Dec. 19: This post has been corrected.
Curiosity killed the Clinton Foundation Web site.
In response to a deal with the Obama transition team, the foundation publicly posted its list of contributors today, drawing enough traffic to crash its fragile server. (The Wall Street Journal has put up its own list of the major donors.) Those who were able to access the list found an impressive roster of foreign governments likely to be interested in getting a word in with Hillary Clinton, future secretary of state.
Who exactly is on the list?
The Washington Postpoints out that the governments of Saudi Arabia (more than $10 million), Norway ($5 million to $10 million), Kuwait, Qatar, Brunei, Oman ($1 million to $5 million apiece), Italy and Jamaica ($50,000 to $100,000 apiece) all ponied up. So did billionaires and business interest groups from Israel, China, India and Ethiopia, the former deputy prime minister of Lebanon, the son-in-law of the former prime minister of Ukraine and many, many more.
The Blackwater Training Center threw in $10,000 to $25,000. The Post notes that military contractor Blackwater's controversial deal with the State Department is up for renewal next year.
There's also money from businesses at the center of the ongoing financial crisis, like Citigroup's Citi Foundation ($1 million to $5 million), AIG ($500,000 to $1 million), Lehman Brothers ($100,000 to $250,000) and Goldman Sachs ($50,000 to $100,000). (Disclosure: The Sandler Foundation, ProPublica's chief funders, are listed as giving $100,000 to $250,000.)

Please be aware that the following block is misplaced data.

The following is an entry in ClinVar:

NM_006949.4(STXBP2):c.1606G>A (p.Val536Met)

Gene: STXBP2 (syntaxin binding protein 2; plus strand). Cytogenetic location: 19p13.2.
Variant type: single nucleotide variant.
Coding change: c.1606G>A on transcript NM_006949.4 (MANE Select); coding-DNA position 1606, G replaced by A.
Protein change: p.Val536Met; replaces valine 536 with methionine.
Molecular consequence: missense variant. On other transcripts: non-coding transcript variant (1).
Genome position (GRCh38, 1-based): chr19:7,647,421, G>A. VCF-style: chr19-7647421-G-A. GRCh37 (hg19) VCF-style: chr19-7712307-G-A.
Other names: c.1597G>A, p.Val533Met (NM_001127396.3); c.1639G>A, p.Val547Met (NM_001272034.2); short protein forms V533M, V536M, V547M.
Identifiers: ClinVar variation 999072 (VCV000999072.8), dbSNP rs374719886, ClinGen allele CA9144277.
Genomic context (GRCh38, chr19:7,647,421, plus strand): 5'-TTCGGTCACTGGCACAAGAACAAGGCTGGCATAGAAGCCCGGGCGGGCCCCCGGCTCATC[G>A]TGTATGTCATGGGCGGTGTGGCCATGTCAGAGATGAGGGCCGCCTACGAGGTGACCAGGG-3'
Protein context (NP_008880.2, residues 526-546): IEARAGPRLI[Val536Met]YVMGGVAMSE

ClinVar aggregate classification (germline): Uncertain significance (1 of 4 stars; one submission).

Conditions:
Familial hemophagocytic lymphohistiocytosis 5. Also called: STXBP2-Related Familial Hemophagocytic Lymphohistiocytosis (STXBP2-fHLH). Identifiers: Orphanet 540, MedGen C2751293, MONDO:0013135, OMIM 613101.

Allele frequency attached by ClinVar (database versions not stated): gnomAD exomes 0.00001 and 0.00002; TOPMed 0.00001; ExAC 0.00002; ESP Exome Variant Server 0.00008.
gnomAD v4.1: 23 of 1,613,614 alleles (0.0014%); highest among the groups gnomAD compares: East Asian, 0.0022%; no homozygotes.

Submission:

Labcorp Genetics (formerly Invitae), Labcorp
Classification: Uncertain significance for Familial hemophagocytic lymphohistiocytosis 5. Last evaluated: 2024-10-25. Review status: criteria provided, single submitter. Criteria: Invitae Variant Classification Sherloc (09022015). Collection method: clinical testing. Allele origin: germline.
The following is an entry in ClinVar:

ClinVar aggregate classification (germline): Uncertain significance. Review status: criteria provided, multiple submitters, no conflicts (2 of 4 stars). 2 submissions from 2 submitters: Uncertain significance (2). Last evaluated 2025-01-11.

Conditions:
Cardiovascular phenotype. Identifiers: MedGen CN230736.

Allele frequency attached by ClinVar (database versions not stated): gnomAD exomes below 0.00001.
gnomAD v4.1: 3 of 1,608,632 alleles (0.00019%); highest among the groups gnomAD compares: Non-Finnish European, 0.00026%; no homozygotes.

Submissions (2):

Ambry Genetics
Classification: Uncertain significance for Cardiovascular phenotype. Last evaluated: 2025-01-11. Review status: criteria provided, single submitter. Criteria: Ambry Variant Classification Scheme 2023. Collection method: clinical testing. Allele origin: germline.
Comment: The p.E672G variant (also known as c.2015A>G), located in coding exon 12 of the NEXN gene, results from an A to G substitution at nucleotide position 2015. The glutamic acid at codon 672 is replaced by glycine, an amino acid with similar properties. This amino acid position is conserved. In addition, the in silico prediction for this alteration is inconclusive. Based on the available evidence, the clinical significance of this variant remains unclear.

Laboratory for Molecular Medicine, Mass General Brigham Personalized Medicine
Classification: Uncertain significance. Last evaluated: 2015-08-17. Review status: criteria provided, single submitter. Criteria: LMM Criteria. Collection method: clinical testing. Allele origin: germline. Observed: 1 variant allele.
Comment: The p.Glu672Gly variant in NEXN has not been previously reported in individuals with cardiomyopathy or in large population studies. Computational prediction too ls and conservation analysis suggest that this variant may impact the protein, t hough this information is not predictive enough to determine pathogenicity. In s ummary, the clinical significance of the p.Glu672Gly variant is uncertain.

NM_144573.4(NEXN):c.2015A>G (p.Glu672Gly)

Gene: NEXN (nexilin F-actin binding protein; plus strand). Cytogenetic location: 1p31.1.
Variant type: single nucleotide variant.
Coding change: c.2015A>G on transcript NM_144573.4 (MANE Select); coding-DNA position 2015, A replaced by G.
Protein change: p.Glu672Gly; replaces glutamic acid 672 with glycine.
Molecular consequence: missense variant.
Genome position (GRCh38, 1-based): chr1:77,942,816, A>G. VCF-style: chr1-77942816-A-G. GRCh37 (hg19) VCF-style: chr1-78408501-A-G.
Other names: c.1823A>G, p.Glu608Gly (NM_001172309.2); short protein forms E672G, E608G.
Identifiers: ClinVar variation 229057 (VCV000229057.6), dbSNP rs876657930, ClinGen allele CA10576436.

But while the list may look comprehensive, it doesn’t include everyone with connections to the Clinton Foundation.
The foundation includes a number of different charitable projects, including the Clinton Global Initiative, which focuses on issues like HIV/AIDS, Malaria and global warming. International NGOs and corporations can become partners of the Clinton Global Initiative, known as "CGI Members," by pledging money generally to the areas of interest to the initiative, sometimes gaining face time with Clinton.
Clinton Global Initiative's "partner organizations" are not listed since they're not donating to the foundation itself. For instance, Coca-Cola has committed $13.5 million to reforestation in Brazil and in return been invited to Clinton Global Initiative functions. You’ll have to dig elsewhere for that info.
Others on the list show up lower than they might if all their contributions to the Clintons' various initiatives were tallied. Vinod Gupta, a businessman, has spent several million keeping Bill Clinton on his payroll as a consultant and donating to his various charitable events, according to National Public Radio. But the Clinton Foundation only lists his contributions as $500,000 to $1 million.
(Also, Wall Street scamster and bad guy du jour Bernard Madoff hasn't shown up. But shaky access to the foundation's Web site means we haven't been able to do a full search yet. Madoff was big on charity and was a contributor to Hillary's political campaigns.)
As part of his deal with the Obama administration, Bill Clinton has promised to scale back his international fundraising activities. But Politico notes that there are plenty of loopholes.